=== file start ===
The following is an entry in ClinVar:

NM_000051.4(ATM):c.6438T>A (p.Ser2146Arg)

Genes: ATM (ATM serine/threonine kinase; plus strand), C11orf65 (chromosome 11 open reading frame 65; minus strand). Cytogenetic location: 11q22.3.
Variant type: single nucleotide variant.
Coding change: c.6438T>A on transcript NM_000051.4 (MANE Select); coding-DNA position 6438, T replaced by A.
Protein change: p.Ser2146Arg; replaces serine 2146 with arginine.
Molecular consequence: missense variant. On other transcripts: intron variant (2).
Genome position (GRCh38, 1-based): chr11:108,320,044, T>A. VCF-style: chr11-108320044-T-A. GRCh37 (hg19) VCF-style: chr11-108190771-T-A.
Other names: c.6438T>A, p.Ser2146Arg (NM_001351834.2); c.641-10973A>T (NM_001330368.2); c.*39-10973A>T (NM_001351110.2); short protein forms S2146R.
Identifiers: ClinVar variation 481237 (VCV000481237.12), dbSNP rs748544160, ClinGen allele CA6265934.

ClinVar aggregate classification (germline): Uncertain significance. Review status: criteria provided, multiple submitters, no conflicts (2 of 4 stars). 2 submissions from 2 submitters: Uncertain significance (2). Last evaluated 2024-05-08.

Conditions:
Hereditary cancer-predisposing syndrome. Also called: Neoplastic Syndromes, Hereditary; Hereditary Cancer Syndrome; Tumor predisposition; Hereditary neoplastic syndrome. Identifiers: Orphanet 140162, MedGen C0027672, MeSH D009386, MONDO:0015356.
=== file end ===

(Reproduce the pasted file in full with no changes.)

The following is an entry in ClinVar:

NM_000051.4(ATM):c.6438T>A (p.Ser2146Arg)

Genes: ATM (ATM serine/threonine kinase; plus strand), C11orf65 (chromosome 11 open reading frame 65; minus strand). Cytogenetic location: 11q22.3.
Variant type: single nucleotide variant.
Coding change: c.6438T>A on transcript NM_000051.4 (MANE Select); coding-DNA position 6438, T replaced by A.
Protein change: p.Ser2146Arg; replaces serine 2146 with arginine.
Molecular consequence: missense variant. On other transcripts: intron variant (2).
Genome position (GRCh38, 1-based): chr11:108,320,044, T>A. VCF-style: chr11-108320044-T-A. GRCh37 (hg19) VCF-style: chr11-108190771-T-A.
Other names: c.6438T>A, p.Ser2146Arg (NM_001351834.2); c.641-10973A>T (NM_001330368.2); c.*39-10973A>T (NM_001351110.2); short protein forms S2146R.
Identifiers: ClinVar variation 481237 (VCV000481237.12), dbSNP rs748544160, ClinGen allele CA6265934.

ClinVar aggregate classification (germline): Uncertain significance. Review status: criteria provided, multiple submitters, no conflicts (2 of 4 stars). 2 submissions from 2 submitters: Uncertain significance (2). Last evaluated 2024-05-08.

Conditions:
Hereditary cancer-predisposing syndrome. Also called: Neoplastic Syndromes, Hereditary; Hereditary Cancer Syndrome; Tumor predisposition; Hereditary neoplastic syndrome. Identifiers: Orphanet 140162, MedGen C0027672, MeSH D009386, MONDO:0015356.